"I am an idealistic, naive, passionate, truth-seeking, spiritually motivated artist, unschooled in the science of law and finance." --Wesley Snipes

Tuesday, January 23, 2007

Winter Food

Because Blogger no longer allows me to post at Table I'm sharing this recipe with you. I shared it with Ash Bowen. Now I go public.

Pozole Verde

Traditionally, this sort of thing is made with pork. The preferred
cut is shoulder/butt, which has plenty of fat, but I've used any part
of the pig. If you're using pork, begin by simmering the pork (if you
have bones, even better) to make a light stock. At this stage, you
can add peppercorns, onions, carrots if you want, but it's really not
necessary. Also, if you prefer to skip this step, it's fine, the only
real difference is that you'll end up with a slightly less unctuous
final product.

At this point I'm assuming that a) you made stock, or b) you have some
canned or frozen (homemade or bought) chicken stock on hand or c)
you're just gonna say "fuck it" and use water.

Next step. Roast 5 poblano/pasilla chiles until charred and black.
You can do this directly over a gas flame, in a hot cast-iron skillet
on the stovetop, or under the broiler. Once the chiles are black all
over, put them in a plastic bag for ten minutes or so to steam off the
skins. They should come off easily. Don't worry if you don't get all
the black bits off. Open chiles, discard seeds and membranes, and
chop into small pieces.

In the meantime, either roast (broiler is easiest here)or boil about 8-10
tomatillos. When cool, puree in a blender and set aside.

Now chop a bunch of onions. When I say a bunch, I mean, oh, say 3
good sized white or yellow onions. And when I say "chop" what I
really mean is thinly slice, though you could mince or dice or chop.
It's really up to you. Saute in vegetable oil (or the fat of your
choice) along with about six thinly sliced cloves of garlic. Let the
onions and garlic cook down until soft and almost soupy. You don't
want to brown them, but it's okay if they get a little golden. At
this point, add either chicken or pork, cubed. If you're using raw
chicken or raw pork (if you didn't make the stock), you want to brown
it well. If your pot isn't big enough, you may have to remove the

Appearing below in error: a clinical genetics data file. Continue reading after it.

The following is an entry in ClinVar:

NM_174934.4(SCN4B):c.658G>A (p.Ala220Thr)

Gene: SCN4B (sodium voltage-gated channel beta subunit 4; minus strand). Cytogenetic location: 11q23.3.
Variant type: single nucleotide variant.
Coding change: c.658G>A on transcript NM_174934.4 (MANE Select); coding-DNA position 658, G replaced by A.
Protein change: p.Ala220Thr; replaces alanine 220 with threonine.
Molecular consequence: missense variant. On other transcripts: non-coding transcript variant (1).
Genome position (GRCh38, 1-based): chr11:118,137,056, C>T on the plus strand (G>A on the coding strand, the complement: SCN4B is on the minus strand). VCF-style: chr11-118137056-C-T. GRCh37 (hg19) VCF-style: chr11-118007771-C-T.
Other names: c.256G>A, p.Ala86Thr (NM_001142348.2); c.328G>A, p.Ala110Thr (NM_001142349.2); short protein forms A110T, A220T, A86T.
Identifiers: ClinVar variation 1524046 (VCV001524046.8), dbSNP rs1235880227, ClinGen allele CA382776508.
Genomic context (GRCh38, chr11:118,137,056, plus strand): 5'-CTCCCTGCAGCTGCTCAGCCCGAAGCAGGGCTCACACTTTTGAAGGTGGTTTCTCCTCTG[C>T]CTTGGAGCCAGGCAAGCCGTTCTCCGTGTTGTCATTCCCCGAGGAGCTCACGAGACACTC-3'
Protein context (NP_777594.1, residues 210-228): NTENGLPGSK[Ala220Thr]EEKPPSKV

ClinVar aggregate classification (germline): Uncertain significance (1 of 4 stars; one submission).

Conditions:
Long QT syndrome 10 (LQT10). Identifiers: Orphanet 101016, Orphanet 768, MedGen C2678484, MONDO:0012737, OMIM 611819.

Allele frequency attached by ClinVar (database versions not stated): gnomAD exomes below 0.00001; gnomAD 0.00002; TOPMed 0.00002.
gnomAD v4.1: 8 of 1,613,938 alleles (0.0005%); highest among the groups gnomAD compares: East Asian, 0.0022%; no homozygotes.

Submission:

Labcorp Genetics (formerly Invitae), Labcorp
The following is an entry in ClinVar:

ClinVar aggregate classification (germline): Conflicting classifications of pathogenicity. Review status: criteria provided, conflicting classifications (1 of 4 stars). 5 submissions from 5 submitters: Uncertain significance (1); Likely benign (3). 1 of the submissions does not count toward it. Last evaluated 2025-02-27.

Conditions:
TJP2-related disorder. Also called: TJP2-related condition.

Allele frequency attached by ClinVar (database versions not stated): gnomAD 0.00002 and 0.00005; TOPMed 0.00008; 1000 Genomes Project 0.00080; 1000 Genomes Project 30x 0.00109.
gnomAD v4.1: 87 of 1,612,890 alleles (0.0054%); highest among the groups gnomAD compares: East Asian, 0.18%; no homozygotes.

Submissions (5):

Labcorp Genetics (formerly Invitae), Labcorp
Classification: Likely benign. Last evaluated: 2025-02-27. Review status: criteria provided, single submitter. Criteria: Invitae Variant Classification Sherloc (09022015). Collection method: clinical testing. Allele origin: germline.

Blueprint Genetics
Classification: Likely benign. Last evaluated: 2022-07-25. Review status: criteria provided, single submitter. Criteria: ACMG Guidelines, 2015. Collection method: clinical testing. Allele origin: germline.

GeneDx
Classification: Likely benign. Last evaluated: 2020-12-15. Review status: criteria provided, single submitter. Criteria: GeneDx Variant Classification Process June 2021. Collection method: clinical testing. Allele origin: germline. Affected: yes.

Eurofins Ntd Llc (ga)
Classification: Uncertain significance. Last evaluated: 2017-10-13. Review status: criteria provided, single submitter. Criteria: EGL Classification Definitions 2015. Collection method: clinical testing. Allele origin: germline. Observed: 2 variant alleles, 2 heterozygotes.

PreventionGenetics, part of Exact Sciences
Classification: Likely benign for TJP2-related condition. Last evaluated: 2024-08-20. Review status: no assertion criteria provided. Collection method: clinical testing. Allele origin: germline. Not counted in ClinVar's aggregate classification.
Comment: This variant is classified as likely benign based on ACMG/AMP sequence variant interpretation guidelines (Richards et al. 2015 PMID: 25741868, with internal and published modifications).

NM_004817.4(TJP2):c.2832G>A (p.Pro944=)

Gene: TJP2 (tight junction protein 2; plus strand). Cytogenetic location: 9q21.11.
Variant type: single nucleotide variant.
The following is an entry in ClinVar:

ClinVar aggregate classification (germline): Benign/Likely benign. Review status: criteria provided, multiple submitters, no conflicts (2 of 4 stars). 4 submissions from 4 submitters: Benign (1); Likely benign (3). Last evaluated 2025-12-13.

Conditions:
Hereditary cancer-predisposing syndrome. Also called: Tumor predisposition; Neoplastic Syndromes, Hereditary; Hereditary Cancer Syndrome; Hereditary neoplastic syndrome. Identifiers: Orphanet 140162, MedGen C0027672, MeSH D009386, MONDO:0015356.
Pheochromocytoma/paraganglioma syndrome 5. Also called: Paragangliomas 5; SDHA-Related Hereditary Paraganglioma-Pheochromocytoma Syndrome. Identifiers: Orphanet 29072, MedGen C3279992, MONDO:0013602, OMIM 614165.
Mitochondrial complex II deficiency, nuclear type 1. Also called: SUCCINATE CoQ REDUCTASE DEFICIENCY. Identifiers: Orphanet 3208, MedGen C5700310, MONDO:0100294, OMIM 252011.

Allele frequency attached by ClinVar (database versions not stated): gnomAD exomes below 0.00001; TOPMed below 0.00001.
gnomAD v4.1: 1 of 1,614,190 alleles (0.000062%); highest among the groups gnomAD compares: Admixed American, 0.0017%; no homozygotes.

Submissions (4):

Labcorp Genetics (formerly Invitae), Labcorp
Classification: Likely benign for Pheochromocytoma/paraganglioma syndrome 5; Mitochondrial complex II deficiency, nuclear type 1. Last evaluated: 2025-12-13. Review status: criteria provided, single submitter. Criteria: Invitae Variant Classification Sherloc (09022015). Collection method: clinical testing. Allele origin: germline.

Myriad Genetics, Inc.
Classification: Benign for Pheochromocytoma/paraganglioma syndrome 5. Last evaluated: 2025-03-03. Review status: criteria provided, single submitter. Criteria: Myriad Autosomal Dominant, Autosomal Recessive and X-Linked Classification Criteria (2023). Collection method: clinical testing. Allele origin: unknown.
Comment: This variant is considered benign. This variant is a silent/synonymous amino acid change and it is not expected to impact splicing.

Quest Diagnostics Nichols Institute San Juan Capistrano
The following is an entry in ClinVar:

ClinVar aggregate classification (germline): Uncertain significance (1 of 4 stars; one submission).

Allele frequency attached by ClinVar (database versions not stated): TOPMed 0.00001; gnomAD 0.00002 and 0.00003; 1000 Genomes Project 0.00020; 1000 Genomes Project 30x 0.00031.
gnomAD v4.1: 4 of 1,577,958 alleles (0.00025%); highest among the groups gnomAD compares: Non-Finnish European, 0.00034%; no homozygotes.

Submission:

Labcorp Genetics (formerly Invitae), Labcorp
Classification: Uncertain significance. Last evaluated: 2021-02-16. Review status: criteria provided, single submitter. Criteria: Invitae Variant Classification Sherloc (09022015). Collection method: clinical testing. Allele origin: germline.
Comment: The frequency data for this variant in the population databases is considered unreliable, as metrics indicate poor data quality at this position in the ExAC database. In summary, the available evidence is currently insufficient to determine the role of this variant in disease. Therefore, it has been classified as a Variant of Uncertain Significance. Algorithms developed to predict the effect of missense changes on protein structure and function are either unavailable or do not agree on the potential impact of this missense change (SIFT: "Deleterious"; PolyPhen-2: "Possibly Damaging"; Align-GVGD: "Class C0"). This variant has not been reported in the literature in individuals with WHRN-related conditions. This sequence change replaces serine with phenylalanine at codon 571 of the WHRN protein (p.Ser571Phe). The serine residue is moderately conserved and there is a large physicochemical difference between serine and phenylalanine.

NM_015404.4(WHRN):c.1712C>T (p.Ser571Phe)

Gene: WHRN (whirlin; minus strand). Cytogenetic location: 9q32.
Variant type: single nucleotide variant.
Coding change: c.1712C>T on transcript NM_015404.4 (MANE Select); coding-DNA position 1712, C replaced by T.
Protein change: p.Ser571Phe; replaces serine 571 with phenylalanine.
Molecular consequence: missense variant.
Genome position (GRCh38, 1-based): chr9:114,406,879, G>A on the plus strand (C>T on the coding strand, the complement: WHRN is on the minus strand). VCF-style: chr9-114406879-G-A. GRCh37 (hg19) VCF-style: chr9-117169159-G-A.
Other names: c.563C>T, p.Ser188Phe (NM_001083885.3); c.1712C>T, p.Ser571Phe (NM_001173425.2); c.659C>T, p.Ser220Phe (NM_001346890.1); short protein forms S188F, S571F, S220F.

onions and set aside so you can get a good sear on the meat. If
you're using a big enough pot, you can simply move the onions off to
the side.

Once the meat is browned, add the reserved chopped chiles, the
tomatillo puree, and enough water or stock to cover everything by a
few inches. Add lots of fresh ground pepper and simmer for about 20
minutes. Obviously, the longer you cook the soup, the more flavorful
it becomes (as it reduces). Taste from time to time and decide when
it's done cooking. It normally doesn't need any longer than an hour
total time, but it's really up to you. I cook it uncovered so it can
reduce a bit. During the last 15 minutes or so of cooking, add two
cans of pozole (hominy). I like to use one can of yellow and one can
of white, but it's up to you. Canned hominy is all I ever use, though
if you are a real stickler for authenticity you could use dried
hominy. I imagine you'd have to add it sooner, however.

I like to add a little Mexican oregano or thyme as well. Of course,
taste for salt. I don't advise salting earlier because how much salt
you'll need will depend upon whether you're using stock or water.

I like to serve this in a deep bowl, with fresh sprigs of cilantro and
lime wedges for each diner to add tartness to taste. A good simple
meal can be made from a bowl of this alongside a simple cheese

This keeps well in the fridge for several days, and like many soups
and stews, the flavor improves with aging. By day three (if it lasts
that long) it'll be fantastic.

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